The Canada’s laws also provide for the use of mediation as a method to resolve some of the disputes within a family without having to resort to legislation, or it can also serve as one of the processes of the legislation. Sometimes, the court becomes affiliated to the means of mediation; however, it may be private. Often, the private counsel represents the parties that are involved in the process of mediation throughout the session. The mediator’s professional qualifications have a wide variation, although there is a development of a system of national accreditation through the Family Mediation Canada’s auspices. According to the advocates of the mediation, the resolving disputes is essential to people as they quickly settle their matrimonial affairs more easily compared to the litigation. As a result, the process also contributes to the ever-rising of the cases of divorce within the country (Walton 29).


This paper successfully explored the history of divorce in Canada. Besides, it has explained some of the reasons that contribute to the rise in the divorce, as well as the link between the rate of divorce and divorce law. It is observed that the amendments in the family law have made it easier for spouses to divorce more without difficulty. Now, many couples live together outside their marriage or separate. Besides, a lot of children currently live with step-parents or single parents. Again, more women work within and outside their homes. In Canada, the divorce law acts as one of the crucial family law components. Some of the major contributors of divorce, according to the paper are seen to be cruelty (both mental and physical), adultery, economic factors, among others.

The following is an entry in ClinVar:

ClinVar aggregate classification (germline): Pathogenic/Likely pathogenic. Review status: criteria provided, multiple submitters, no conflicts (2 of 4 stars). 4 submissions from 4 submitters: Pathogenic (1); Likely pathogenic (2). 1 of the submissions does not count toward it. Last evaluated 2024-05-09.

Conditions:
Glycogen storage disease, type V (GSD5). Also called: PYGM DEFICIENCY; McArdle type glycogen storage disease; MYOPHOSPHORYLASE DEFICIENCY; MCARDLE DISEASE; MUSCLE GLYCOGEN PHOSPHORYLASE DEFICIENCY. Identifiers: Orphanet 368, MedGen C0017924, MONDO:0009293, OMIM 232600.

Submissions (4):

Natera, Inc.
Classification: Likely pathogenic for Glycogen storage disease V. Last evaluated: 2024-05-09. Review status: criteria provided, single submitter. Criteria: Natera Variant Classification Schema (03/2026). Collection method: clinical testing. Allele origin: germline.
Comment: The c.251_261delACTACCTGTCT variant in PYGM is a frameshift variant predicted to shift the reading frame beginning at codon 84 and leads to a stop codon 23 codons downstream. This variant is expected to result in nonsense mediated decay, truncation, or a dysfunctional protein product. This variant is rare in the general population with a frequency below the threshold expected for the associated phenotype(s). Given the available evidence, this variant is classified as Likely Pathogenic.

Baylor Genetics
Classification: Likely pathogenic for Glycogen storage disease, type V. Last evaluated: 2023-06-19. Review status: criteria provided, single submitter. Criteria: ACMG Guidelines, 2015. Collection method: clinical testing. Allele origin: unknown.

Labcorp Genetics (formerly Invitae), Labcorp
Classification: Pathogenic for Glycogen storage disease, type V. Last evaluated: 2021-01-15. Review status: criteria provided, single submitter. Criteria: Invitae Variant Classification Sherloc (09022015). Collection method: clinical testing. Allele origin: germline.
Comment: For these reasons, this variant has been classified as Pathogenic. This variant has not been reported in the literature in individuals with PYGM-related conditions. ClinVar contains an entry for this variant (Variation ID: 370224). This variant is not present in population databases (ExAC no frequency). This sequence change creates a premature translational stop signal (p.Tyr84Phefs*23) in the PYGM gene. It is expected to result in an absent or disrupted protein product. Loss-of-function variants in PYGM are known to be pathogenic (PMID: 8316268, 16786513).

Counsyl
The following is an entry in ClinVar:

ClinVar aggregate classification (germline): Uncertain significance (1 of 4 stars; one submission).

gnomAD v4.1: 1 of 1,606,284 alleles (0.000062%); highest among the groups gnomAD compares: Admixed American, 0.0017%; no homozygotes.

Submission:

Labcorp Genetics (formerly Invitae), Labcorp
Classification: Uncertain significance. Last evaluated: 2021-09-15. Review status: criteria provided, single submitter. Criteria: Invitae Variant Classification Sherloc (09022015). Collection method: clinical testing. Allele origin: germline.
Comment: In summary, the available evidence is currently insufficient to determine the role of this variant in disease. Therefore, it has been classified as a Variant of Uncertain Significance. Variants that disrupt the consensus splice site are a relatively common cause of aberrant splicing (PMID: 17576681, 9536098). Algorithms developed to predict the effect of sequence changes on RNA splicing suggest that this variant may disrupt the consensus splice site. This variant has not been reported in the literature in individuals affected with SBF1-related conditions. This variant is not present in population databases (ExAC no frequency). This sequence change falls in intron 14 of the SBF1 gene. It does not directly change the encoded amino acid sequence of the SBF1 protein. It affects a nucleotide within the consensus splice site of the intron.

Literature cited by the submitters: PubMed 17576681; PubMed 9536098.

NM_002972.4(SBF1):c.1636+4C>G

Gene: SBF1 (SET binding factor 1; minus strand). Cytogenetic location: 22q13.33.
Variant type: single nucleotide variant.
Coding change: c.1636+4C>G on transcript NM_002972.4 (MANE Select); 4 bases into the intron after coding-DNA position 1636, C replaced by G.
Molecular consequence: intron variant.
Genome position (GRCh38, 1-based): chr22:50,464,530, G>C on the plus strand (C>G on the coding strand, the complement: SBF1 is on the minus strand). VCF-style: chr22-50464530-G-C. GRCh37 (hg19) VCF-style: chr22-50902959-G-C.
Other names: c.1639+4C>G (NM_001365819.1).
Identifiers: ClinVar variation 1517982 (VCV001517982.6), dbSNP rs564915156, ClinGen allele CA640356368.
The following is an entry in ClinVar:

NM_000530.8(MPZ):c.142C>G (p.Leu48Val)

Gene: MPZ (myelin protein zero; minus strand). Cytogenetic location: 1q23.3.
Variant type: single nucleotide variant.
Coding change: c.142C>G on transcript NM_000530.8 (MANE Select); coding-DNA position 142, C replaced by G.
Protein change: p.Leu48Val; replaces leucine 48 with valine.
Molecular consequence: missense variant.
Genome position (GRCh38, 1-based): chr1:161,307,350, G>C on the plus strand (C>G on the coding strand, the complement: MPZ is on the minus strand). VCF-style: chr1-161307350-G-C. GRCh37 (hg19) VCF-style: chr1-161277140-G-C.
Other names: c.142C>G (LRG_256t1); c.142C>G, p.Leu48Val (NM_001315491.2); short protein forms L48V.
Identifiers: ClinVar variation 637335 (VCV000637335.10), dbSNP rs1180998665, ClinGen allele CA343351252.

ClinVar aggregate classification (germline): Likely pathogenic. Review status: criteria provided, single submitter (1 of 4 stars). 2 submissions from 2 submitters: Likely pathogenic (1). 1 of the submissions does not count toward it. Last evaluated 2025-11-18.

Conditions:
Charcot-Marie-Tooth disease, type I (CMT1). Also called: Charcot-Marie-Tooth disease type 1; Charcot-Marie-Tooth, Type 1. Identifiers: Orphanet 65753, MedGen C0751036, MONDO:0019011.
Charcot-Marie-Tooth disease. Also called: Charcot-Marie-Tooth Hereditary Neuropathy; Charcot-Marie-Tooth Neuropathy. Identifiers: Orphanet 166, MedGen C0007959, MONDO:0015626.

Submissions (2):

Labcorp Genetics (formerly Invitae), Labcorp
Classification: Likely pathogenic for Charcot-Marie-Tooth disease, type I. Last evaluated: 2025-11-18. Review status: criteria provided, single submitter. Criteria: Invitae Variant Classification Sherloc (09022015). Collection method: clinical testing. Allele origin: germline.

Works Cited

Abernathy, Thomas J., and Margaret E. Arcus. "The Law and Divorce in Canada." The Family Coordinator, vol. 26, no. 4, 1977, pp. 4-9. JSTOR, doi:10.2307/581764.

Deech, Ruth L. "COMPARATIVE APPROACHES TO DIVORCE: CANADA AND ENGLAND." The Modern Law Review, vol. 35, no. 2, 1972, pp. 3-8. Wiley-Blackwell, doi:10.1111/j.1468-2230. 1972.tb01322. x.

Douglas, Kristen. Divorce Law in Canada. [Ottawa], Parliamentary Information and Research Service, 2008.

Lipson, Norman. Guide to Marriage, Divorce and Family Law in Canada. Toronto, Coles, 1980.

Pearl, David. "I Divorce You. I Divorce You. I Divorce You."." The Cambridge Law Journal, vol. 29, no. 01, 1971, pp. 60-99. Cambridge University Press (CUP), doi:10.1017/s0008197300089303.

Robertson, Gerald B. Mental Disability and The Law in Canada. Scarborough, Ont., Carswell, 1994.

Schlesinger, Benjamin. "Children and Divorce in Canada." Journal of Divorce, vol. 1, no. 2, 1978, pp. 175-182. The Haworth Press, doi:10.1300/j279v01n02_08.

Snell, James G. In the Shadow of The Law. Toronto, University of Toronto Press, 2016.

Veitch, Edward. "Divorce Under the Divorce Act of Canada, 1968-1978." Journal of Divorce, vol. 2, no. 3, 1979, pp. 29-31. The Haworth Press, doi:10.1300/j279v02n03_07.

Walton, F. P. "Divorce in England, The United States and Canada." The Yale Law Journal, vol. 22, no. 7, 1993, pp. 25-31. JSTOR, doi:10.2307/784319.

May 02, 2023